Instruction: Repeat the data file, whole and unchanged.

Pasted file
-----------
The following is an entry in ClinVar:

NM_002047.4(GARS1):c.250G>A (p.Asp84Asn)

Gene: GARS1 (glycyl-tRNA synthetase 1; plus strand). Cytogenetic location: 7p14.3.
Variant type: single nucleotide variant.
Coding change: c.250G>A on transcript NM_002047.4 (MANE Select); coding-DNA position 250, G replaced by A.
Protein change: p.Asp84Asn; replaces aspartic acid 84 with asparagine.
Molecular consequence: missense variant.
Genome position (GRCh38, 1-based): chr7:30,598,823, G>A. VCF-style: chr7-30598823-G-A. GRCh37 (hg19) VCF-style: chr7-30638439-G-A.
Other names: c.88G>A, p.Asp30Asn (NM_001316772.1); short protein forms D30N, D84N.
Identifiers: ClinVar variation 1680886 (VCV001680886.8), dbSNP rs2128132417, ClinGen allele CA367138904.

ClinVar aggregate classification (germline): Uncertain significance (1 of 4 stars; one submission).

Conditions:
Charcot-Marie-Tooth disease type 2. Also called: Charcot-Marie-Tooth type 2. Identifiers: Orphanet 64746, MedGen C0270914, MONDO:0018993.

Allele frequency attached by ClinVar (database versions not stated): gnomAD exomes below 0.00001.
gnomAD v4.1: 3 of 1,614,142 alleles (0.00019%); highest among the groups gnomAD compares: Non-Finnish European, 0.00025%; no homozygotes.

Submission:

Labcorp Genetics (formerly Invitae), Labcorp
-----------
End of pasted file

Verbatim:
The following is an entry in ClinVar:

NM_002047.4(GARS1):c.250G>A (p.Asp84Asn)

Gene: GARS1 (glycyl-tRNA synthetase 1; plus strand). Cytogenetic location: 7p14.3.
Variant type: single nucleotide variant.
Coding change: c.250G>A on transcript NM_002047.4 (MANE Select); coding-DNA position 250, G replaced by A.
Protein change: p.Asp84Asn; replaces aspartic acid 84 with asparagine.
Molecular consequence: missense variant.
Genome position (GRCh38, 1-based): chr7:30,598,823, G>A. VCF-style: chr7-30598823-G-A. GRCh37 (hg19) VCF-style: chr7-30638439-G-A.
Other names: c.88G>A, p.Asp30Asn (NM_001316772.1); short protein forms D30N, D84N.
Identifiers: ClinVar variation 1680886 (VCV001680886.8), dbSNP rs2128132417, ClinGen allele CA367138904.

ClinVar aggregate classification (germline): Uncertain significance (1 of 4 stars; one submission).

Conditions:
Charcot-Marie-Tooth disease type 2. Also called: Charcot-Marie-Tooth type 2. Identifiers: Orphanet 64746, MedGen C0270914, MONDO:0018993.

Allele frequency attached by ClinVar (database versions not stated): gnomAD exomes below 0.00001.
gnomAD v4.1: 3 of 1,614,142 alleles (0.00019%); highest among the groups gnomAD compares: Non-Finnish European, 0.00025%; no homozygotes.

Submission:

Labcorp Genetics (formerly Invitae), Labcorp